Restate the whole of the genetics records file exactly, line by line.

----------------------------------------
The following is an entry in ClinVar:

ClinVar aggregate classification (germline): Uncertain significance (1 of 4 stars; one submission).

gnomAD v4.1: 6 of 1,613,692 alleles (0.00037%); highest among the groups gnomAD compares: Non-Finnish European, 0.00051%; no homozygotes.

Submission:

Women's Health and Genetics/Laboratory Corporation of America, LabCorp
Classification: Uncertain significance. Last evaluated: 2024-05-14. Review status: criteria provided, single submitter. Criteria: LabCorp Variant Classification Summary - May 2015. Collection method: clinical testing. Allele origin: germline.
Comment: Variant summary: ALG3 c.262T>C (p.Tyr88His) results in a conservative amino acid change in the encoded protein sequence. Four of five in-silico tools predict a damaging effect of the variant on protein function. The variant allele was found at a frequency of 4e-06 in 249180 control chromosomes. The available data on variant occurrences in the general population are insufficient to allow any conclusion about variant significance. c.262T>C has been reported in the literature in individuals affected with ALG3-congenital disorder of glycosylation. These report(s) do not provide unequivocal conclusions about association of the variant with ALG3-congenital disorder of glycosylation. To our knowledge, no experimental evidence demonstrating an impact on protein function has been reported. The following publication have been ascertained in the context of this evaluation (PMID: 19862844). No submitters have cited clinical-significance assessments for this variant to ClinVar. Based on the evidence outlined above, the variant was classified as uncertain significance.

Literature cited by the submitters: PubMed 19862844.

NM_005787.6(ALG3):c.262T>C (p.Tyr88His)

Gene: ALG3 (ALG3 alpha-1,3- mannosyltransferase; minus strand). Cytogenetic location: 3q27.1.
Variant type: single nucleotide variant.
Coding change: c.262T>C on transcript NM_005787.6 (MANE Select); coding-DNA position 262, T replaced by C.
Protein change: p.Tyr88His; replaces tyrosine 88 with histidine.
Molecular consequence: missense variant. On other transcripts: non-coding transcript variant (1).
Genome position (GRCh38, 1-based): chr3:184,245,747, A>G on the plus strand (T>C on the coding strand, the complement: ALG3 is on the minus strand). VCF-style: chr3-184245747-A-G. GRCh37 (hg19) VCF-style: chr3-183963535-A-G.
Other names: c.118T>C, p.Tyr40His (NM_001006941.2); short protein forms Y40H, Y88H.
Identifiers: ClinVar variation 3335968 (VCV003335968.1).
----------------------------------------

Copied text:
The following is an entry in ClinVar:

ClinVar aggregate classification (germline): Uncertain significance (1 of 4 stars; one submission).

gnomAD v4.1: 6 of 1,613,692 alleles (0.00037%); highest among the groups gnomAD compares: Non-Finnish European, 0.00051%; no homozygotes.

Submission:

Women's Health and Genetics/Laboratory Corporation of America, LabCorp
Classification: Uncertain significance. Last evaluated: 2024-05-14. Review status: criteria provided, single submitter. Criteria: LabCorp Variant Classification Summary - May 2015. Collection method: clinical testing. Allele origin: germline.
Comment: Variant summary: ALG3 c.262T>C (p.Tyr88His) results in a conservative amino acid change in the encoded protein sequence. Four of five in-silico tools predict a damaging effect of the variant on protein function. The variant allele was found at a frequency of 4e-06 in 249180 control chromosomes. The available data on variant occurrences in the general population are insufficient to allow any conclusion about variant significance. c.262T>C has been reported in the literature in individuals affected with ALG3-congenital disorder of glycosylation. These report(s) do not provide unequivocal conclusions about association of the variant with ALG3-congenital disorder of glycosylation. To our knowledge, no experimental evidence demonstrating an impact on protein function has been reported. The following publication have been ascertained in the context of this evaluation (PMID: 19862844). No submitters have cited clinical-significance assessments for this variant to ClinVar. Based on the evidence outlined above, the variant was classified as uncertain significance.

Literature cited by the submitters: PubMed 19862844.

NM_005787.6(ALG3):c.262T>C (p.Tyr88His)

Gene: ALG3 (ALG3 alpha-1,3- mannosyltransferase; minus strand). Cytogenetic location: 3q27.1.
Variant type: single nucleotide variant.
Coding change: c.262T>C on transcript NM_005787.6 (MANE Select); coding-DNA position 262, T replaced by C.
Protein change: p.Tyr88His; replaces tyrosine 88 with histidine.
Molecular consequence: missense variant. On other transcripts: non-coding transcript variant (1).
Genome position (GRCh38, 1-based): chr3:184,245,747, A>G on the plus strand (T>C on the coding strand, the complement: ALG3 is on the minus strand). VCF-style: chr3-184245747-A-G. GRCh37 (hg19) VCF-style: chr3-183963535-A-G.
Other names: c.118T>C, p.Tyr40His (NM_001006941.2); short protein forms Y40H, Y88H.
Identifiers: ClinVar variation 3335968 (VCV003335968.1).